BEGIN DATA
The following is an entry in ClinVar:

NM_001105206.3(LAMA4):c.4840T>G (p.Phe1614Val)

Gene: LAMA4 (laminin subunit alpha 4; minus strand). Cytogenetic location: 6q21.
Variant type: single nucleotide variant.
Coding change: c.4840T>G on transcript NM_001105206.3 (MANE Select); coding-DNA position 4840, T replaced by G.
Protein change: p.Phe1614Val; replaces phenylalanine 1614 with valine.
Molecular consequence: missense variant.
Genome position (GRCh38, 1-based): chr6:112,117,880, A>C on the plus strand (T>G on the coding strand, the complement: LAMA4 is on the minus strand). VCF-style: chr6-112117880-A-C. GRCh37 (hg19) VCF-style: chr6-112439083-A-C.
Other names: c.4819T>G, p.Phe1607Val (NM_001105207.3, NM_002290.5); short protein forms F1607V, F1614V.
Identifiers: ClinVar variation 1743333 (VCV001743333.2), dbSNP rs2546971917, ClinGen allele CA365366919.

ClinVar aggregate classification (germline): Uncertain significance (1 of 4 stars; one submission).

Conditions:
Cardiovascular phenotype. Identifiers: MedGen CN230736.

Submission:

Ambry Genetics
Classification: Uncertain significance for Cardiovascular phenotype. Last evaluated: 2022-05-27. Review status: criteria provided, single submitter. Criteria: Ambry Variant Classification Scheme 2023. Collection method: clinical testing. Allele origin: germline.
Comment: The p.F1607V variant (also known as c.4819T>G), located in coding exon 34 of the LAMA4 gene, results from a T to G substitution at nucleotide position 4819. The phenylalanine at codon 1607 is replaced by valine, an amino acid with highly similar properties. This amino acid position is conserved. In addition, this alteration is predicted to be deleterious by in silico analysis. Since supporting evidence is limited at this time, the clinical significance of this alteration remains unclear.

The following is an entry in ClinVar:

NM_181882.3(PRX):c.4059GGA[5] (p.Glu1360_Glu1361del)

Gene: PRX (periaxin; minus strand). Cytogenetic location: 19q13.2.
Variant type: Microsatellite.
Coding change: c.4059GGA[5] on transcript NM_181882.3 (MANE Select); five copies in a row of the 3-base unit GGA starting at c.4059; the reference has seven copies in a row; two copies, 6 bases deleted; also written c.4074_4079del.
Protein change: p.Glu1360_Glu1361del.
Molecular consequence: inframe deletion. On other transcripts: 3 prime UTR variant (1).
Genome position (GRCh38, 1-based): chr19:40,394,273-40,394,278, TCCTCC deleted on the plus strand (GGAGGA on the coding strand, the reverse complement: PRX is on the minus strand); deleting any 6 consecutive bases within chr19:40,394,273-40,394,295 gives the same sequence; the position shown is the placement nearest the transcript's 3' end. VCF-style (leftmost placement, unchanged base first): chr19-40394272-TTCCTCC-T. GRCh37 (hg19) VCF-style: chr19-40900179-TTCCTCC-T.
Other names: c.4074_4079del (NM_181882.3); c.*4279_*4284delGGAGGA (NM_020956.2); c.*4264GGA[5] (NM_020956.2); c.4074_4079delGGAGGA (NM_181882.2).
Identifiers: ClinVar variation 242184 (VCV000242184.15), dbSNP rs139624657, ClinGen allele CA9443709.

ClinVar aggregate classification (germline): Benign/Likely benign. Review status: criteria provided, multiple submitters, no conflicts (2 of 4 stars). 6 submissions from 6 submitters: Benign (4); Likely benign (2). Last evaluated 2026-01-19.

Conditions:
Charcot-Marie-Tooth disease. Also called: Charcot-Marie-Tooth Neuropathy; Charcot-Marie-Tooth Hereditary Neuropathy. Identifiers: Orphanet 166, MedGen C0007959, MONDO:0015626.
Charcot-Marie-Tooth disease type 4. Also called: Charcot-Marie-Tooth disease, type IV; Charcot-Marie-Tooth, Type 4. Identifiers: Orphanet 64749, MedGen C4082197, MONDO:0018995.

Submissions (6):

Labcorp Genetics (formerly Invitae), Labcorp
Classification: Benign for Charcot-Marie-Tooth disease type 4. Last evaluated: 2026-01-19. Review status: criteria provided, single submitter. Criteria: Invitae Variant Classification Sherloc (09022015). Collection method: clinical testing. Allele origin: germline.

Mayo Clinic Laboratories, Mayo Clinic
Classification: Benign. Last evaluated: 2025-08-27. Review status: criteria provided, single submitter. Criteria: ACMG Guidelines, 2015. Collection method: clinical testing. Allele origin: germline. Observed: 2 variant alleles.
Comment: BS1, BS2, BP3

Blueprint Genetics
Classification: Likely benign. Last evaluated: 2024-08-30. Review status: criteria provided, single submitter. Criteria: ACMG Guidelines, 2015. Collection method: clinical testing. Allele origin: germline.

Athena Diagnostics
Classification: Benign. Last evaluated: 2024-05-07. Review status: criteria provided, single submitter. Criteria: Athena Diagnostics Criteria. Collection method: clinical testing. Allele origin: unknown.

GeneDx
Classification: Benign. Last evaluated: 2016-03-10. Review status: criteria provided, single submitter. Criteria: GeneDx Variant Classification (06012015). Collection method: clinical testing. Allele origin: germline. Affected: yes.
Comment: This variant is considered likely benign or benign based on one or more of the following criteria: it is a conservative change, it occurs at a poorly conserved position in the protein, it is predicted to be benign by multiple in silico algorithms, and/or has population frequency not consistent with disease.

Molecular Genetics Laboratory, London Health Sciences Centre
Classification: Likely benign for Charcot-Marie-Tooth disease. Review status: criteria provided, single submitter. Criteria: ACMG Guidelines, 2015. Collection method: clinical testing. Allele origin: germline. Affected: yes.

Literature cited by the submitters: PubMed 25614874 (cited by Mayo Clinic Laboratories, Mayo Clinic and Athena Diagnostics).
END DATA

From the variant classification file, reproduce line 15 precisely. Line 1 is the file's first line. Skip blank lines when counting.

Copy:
Ambry Genetics